Kate DiCamillo's book The Tale of Despereaux is an enchanting story about a mouse with the heart of a hero. Already considered a classic, this Newberry Award winner is a favorite of families and children's librarians everywhere.
And now The Tale of Despereauxor something resembling itis a movie. Director Sam Fell is no stranger to rodents; he directed Dreamworks' Flushed Away. But where Flushed was a cartoon caper, Despereaux is a poetic work of children's literature that deserves a place alongside such classics as Milne's Winnie-the-Pooh stories, White's Charlotte's Web, and Grahame's The Wind in the Willows. Fell and his co-director Rob Stevenhagen respect their source enough to illustrate it with lush and extravagant animation. Newcomers accustomed to frantic, frivolous, disposable family fare are likely to be surprised and enthralled.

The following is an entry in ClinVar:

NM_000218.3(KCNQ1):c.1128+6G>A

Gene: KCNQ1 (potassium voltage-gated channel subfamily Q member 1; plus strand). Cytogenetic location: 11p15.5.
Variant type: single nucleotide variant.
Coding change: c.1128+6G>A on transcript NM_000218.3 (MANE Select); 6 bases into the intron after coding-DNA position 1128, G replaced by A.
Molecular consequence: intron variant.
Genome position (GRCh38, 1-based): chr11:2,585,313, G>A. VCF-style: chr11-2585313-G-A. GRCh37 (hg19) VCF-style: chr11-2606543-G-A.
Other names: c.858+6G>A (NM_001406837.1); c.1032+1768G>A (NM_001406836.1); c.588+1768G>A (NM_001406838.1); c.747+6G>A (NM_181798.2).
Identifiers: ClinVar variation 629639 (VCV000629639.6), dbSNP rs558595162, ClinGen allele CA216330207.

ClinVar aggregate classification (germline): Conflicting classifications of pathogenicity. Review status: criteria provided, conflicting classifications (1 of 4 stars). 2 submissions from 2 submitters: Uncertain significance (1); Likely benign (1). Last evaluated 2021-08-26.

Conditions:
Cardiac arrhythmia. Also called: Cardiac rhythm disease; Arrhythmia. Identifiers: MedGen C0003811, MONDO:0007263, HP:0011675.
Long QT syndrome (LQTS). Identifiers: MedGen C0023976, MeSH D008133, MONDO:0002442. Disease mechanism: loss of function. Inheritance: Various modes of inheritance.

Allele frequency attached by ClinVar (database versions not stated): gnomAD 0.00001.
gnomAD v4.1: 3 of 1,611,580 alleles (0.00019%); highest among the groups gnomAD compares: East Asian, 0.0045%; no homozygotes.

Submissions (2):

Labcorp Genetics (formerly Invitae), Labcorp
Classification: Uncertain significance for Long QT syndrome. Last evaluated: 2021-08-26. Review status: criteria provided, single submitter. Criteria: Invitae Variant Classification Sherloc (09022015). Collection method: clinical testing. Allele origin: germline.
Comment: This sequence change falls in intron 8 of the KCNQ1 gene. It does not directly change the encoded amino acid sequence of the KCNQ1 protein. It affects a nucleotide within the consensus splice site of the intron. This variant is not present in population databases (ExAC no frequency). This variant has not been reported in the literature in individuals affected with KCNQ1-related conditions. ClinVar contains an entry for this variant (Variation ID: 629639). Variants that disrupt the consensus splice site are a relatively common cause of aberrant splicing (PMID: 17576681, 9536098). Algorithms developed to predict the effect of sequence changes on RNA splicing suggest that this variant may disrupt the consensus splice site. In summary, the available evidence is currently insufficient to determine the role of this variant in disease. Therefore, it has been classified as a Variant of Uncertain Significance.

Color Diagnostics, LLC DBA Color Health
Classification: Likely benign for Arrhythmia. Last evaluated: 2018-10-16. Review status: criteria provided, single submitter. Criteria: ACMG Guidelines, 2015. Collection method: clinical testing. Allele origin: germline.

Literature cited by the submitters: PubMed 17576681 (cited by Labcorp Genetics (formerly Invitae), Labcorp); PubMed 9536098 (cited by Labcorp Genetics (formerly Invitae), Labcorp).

But what about DiCamillo's fans? Is this Tale what they've dreamed of seeing on the big screen?
Not exactly. This is more like Despereaux on Steroidsa sprawling, complicated, schizophrenic tale that may be the strangest family film since Babe: Pig in the City.
It's a simple story: Despereaux is born an eccentric mouse with enormous ears. Breaking the rules that all good mice followCower! Scurry! Be afraid!he follows his super-sized heart right up into the palace, where the beautiful Princess Pea, lonely and sad, is trapped in the gloom brought on by the loss of her mother, who died of shock when she found a rat in her soup. Smitten by this broken-hearted beauty, Despereaux's inner White Knight awakens. He vows to honor and serve the princess.
But fraternizing with humans brings a harsh judgment: Despereaux's fellow mice sentence him to hard time in "Ratworld," a ...1